PDP chief Mehbooba Mufti’s decision to put off her oath-taking ceremony and the threat to go it alone in Jammu and Kashmir may have strengthened her position within the party, but it runs the risk of further deepening the divide between her and Delhi.
Leaders of both the Peoples Democratic Party and Bharatiya Janata Party will meet Jammu and Kashmir governor NN Vohra in Jammu on Tuesday to discuss the issue of government formation.
Vohra had on Monday prodded the PDP as well as alliance partner BJP to clarify their stands on ending the uncertainty.
The state has been under governor’s rule since the death of Mufti Mohammad Sayeed on January 7 and Mehbooba on Sunday sought definite assurances on tricky issues from the BJP as well as the Centre. Speculation swirled that the 10-month-old alliance could collapse after the PDP hardened its stand.
The BJP brass has been careful not to make any statement suggesting any strain in ties, but Mehbooba’s comments that she had to lie to her ailing father about the relief package being provided to the state and that he had made an unpopular decision by aligning with the BJP have particularly peeved the cadre.
On Monday, BJP state leaders, who rushed to Delhi to meet the party president Amit Shah and general secretary Ram Madhav, were emphatic they will continue with the agenda of alliance, but indicated that the current stalemate has cast a shadow on the tie-up.
“The BJP has promised to keep its end of the bargain, there are many issues that are governed by the agenda of alliance and the party has assured the PDP that it will fulfil those. But the recent statements (made against the BJP) have upset party workers, as we remain committed to delivering on the promises made at the time of aligning with the late Mufti Sayeed,” a BJP functionary told Hindustan Times.
He said the BJP wants the current crisis to blow over, but cautioned, “there are many issues in the CMP that could be derailed if the BJP also decides to dig its heels in.”
On whether Mehbooba’s comments have further distanced her from the BJP, the functionary was quick to add, “disagreements are a part of the democratic setup.”
At the time of Mehboob’s elevation as Mufti’s successor, many within the PDP were sceptical of her ability to forge ties with the Centre, given her strained relations with the BJP. Several of her party colleagues had underlined that unlike her father, who had friends across the political spectrum and an independent equation with Delhi, she was yet to warm up to the idea of collaborating with the ideologically-opposed BJP.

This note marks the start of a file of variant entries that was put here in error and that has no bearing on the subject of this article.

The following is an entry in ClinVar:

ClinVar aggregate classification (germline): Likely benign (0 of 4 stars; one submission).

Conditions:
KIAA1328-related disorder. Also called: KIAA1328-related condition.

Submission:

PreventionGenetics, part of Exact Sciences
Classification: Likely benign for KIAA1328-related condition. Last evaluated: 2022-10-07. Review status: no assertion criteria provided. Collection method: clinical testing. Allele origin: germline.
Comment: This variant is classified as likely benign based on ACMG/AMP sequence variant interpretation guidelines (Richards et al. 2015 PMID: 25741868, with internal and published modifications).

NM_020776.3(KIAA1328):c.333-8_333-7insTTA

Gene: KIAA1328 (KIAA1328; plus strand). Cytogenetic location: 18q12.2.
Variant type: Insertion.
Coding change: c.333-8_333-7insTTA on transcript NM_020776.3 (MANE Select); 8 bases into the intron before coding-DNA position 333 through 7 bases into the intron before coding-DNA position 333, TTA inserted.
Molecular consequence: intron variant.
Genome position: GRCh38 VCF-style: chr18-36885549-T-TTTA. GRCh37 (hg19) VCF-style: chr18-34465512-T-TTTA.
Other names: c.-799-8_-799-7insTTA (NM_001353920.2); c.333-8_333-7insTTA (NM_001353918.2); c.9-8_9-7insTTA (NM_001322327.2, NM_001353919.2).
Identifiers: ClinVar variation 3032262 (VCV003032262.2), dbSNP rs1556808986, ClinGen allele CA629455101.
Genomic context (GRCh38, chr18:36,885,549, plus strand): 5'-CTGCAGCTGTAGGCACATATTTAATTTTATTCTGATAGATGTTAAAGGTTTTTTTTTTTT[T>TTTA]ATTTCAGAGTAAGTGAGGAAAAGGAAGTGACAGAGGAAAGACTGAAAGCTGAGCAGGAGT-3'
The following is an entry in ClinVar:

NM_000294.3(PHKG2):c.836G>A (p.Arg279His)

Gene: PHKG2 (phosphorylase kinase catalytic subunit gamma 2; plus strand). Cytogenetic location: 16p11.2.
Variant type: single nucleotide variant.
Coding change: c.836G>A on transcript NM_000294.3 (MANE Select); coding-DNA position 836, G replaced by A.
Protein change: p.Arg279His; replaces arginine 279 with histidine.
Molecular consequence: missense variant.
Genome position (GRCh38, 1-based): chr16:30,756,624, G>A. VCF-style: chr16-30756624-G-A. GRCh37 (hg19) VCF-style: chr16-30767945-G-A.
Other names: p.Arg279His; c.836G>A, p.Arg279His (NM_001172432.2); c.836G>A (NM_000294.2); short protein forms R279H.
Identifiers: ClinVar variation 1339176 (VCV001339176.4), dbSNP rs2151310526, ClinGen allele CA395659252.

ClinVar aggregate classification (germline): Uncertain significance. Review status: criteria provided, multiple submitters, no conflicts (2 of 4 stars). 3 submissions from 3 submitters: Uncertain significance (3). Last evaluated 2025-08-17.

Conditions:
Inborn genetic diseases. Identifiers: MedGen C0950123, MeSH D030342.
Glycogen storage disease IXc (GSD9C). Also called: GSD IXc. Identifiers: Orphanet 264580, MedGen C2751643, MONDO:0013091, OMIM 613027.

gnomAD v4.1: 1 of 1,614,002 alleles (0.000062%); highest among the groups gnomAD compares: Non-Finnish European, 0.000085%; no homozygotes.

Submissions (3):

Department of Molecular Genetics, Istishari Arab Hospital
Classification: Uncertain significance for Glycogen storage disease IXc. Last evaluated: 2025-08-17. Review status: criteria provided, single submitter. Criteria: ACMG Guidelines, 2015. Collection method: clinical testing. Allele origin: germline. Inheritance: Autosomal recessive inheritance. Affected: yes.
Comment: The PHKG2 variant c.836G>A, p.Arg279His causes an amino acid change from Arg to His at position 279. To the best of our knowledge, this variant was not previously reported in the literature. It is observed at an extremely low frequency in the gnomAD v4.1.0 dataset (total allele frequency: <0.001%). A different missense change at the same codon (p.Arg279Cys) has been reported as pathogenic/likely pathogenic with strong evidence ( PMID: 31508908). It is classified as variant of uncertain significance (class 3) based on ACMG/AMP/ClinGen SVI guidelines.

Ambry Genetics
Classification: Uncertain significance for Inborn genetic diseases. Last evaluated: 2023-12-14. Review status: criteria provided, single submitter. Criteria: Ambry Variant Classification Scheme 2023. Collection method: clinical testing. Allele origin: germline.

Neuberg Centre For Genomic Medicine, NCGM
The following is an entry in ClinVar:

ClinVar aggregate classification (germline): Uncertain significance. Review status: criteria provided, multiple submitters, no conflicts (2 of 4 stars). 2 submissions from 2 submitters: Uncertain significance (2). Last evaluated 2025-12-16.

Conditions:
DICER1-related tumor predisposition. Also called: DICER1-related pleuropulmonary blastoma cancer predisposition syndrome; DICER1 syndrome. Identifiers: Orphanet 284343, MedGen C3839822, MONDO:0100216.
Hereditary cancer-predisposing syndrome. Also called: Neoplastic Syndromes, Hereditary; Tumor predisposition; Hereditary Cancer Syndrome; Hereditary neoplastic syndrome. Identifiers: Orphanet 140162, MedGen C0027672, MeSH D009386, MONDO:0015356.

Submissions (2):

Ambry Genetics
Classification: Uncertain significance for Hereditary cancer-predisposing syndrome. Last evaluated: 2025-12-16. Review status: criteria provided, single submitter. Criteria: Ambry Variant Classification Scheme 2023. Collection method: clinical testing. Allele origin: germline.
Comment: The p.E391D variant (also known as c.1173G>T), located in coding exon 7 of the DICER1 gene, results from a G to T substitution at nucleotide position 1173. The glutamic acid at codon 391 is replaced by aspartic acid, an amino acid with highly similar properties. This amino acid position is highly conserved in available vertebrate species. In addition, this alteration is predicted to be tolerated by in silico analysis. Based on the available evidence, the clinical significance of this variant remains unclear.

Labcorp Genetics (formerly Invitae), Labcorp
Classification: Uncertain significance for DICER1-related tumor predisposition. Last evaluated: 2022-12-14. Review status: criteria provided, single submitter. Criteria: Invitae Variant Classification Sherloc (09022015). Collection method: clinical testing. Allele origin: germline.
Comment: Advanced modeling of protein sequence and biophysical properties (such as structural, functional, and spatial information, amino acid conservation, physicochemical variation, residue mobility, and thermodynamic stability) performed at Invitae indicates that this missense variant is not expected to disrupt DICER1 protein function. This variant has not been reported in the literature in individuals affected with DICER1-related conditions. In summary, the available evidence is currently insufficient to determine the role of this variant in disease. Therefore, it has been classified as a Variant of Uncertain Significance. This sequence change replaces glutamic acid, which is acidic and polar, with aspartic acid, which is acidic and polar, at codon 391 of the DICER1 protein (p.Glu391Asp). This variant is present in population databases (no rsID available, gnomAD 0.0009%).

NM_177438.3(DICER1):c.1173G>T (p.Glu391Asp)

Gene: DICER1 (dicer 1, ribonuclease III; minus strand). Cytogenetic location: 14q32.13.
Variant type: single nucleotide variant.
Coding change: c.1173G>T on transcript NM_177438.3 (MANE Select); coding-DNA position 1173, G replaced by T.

While the BJP brass was quick to welcome her redesignation as party supremo, the reaction from the cadres was rather lukewarm, mainly on account of the sympathy she had shown to separatists in the past. Her involvement in securing the release of separatist leaders from house arrest in August last year had caused a hiccup in the early days of the alliance.
“To run the administration efficiently, she will need Delhi’s support. She needs the Centre’s assistance to rehabilitate those affected by the floods, she needs jobs for the unemployed, there is infrastructure development that will need heavy funding,” said a political analyst in Jammu.
“This apart, the state needs the Centre to work on outstanding issues like withdrawal of AFSPA, which the PDP has promised and peace at the borders; so the leadership will do well to build a relationship of trust with the BJP,” the analyst added.
Madhu Kishwar, academician and a long-time friend of Mehbooba, said that the PDP leader is needlessly creating a stalemate on the specious ground that alliance with the BJP is not popular in Kashmir.
“In any case, the electoral verdict gives the PDP no other choice because Jammu region has given clean sweep to the BJP. By raking up the issue again and again, the PDP is strengthening its own enemies who want this government to collapse,” she said.
Kishwar also made a reference to the time when the PDP pulled out from the alliance with the Congress.
“This is reminiscent of the time when the PDP brought down Ghulam Nabi Azad government over Amarnath row which it raked up on the basis of distorted facts. That led to permanent estrangement with Hindu majority Jammu region,” Kishwar pointed out.
Political watchers cautioned that the BJP too could take a hard line, leading to the undoing of the alliance.
Even though the National Conference leadership has denied reaching out to the BJP for a possible alliance, political circles in the state are abuzz that new alliances could be on the horizon if the PDP-BJP combine fails to bury their hatchet.